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Every day we post 10 new Classical CD and DVD reviews. A free weekly summary is available by e-mail. MusicWeb is not a subscription site. To keep it free please purchase discs through our links.

  Classical Editor Rob Barnett    




Joseph HAYDN (1732-1809)

Cello Concerto No 1 in C major Hob VIIb: 1
Cello Concerto No 2 in D major Hob VIIb: 2
Concerto for Piano and Strings in D major Hob XVIII: 11
Violin Concerto No 1 in C major Hob VIIa: 1
Violin Concerto No 2 in G major Hob VIIa: 4
Trumpet Concerto in E flat major Hob VIIe: 1
London Trios Nos 1-3 Hob IV: 1-3
Yo-Yo Ma (cello) with
English Chamber Orchestra conducted by José Luis Garcia
Emanuel Ax (piano) with
Franz Liszt Chamber Orchestra
Cho-Liang Lin (violin) with
Minnesota Orchestra conducted by Neville Marriner (Violin Concerto No 1)
Isaac Stern (violin) with
Franz Liszt Chamber Orchestra
Wynton Marsalis (trumpet) with
English Chamber Orchestra conducted by Raymond Leppard
Jean-Pierre Rampal (flute) Isaac Stern (violin) Mstislav Rostropovich (cello)
No recording details
SONY SM2K89984 [2 CDs 143.50]
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Something of a mixed bag here starting, ominously and yet inevitably, with Sony’s packaging. This company usually manages to annoy me by omitting all recording details but here they surpass themselves because they’ve managed entirely to omit the names of the musicians who play the three London trios. A small matter really as they’re only Isaac Stern, Mstislav Rostropovich and Jean-Pierre Rampal. Never mind, once past this typographical omission and we’re faced with a dazzling array of soloists only some of whom live up to their billing. So to present the conclusion first it’s in with Yo-Yo Ma, Emanuel Ax and Cho-Liang Lin and the stellar chamber trio so thoughtlessly omitted from the booklet and jewel case documentation and it’s farewell to Wynton Marsalis and Isaac Stern the soloist.

Yo-Yo Ma is an exceptionally sensitive soloist; his phrasing is romantically orientated but not romanticised. A degree of self-control and tonal austerity are permanent admixtures of his playing so that for example the C major emerges as warm but not anachronistically emotive. The lean tone he employs in the Adagio sounds entirely apt – and if one can baulk at the recording, most especially in the finale where there is a degree of unnatural spotlighting – that’s hardly the soloist’s fault. In the D major his diminuendi are expressive without becoming excessive; dynamics are restrained and his naturally elegant phrasing is enormously pleasurable. He doesn’t dig too deeply into the string and in the slow movement is sympathetic but certainly not sugar coated. The spirited Allegro finale has some spot-on intonation, considerable energy and a winning stylishness. Not a brace of performances for those who crave emotive espressivo from their Haydn but to me more than merely efficient; these are readings more than deserving of a welcome back to the catalogue. Emanuel Ax is predictably splendid in the keyboard concerto; left hand stabbing away in the opening Vivace as he himself directs the Franz Liszt Chamber Orchestra. There’s plenty of fluency here and in his own cadenza, properly glittering, he creates an atmosphere around him of energy and skill. The limpidity and grace of the slow movement is delightful and the famous Rondo all’Ungarese finale is dextrous, taut and witty without ever resorting to bombast – a splendid traversal all round.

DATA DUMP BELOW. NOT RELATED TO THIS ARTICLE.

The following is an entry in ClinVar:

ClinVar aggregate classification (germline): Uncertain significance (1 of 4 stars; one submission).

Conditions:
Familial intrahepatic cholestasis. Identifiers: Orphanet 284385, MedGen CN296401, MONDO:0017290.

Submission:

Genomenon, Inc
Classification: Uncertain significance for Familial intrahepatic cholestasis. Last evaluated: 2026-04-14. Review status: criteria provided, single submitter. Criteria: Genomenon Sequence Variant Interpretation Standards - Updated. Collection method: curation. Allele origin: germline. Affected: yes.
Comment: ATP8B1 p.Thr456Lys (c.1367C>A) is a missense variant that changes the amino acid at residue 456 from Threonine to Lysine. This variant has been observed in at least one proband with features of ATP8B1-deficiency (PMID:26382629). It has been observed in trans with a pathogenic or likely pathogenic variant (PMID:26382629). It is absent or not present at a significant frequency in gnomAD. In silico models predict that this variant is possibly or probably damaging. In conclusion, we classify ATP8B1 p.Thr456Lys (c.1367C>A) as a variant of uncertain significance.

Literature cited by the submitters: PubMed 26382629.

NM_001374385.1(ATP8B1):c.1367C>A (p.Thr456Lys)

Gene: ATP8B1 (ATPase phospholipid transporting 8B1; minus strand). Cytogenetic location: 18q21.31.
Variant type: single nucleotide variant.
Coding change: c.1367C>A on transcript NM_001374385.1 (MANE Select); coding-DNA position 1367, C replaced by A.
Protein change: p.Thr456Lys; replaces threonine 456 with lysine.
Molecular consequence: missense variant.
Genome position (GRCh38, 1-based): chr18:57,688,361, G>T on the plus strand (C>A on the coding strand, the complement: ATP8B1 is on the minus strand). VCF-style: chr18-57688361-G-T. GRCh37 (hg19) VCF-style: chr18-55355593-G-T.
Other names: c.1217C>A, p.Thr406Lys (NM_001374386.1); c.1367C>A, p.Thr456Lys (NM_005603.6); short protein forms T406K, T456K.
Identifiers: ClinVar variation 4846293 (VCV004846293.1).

The same goes for Cho-Liang Lin’s performance of the First Violin Concerto. In keeping with his equally recommendable Mozart Concertos he is a most stylish exponent of this repertoire. The basses are well defined here, the harpsichord is well heard in the balance and Lin is expressive within the stylistic boundaries of the piece. His slow movement is done with real simplicity and elegance. After which Stern comes as something of a disappointment in the G major Concerto, in particular the first movement. His intonation is worryingly approximate in the first movement cadenza and the sense of technical strain becomes increasingly uncomfortable. Best to pass over this. And also, for different reasons, Marsalis’s Trumpet Concerto, a gauche and unattractive reading. I liked the prominence of the flutes in the orchestral passages in the first movement – Leppard on attentive and intelligent form – but Marsalis is anodyne for much of the movement and more crucially in the Andante. He launches a remarkable technique in the third but facelessness bedevils the performance. The little London trios reassert some last minute strength; the trio of Rampal, Stern and Rostropovich enjoy the simplicities of these undemanding works but no one will buy the discs for these performances alone.

As I said, a mixed bag. A better proposition, theoretically, would be to detach the Stern, Marsalis and the trios to leave Yo-Yo Ma, Cho-Liang Lin and Ax - but this would breach the 80-minute mark. So as it stands a recommendation with some serious reservations.

Jonathan Woolf

 


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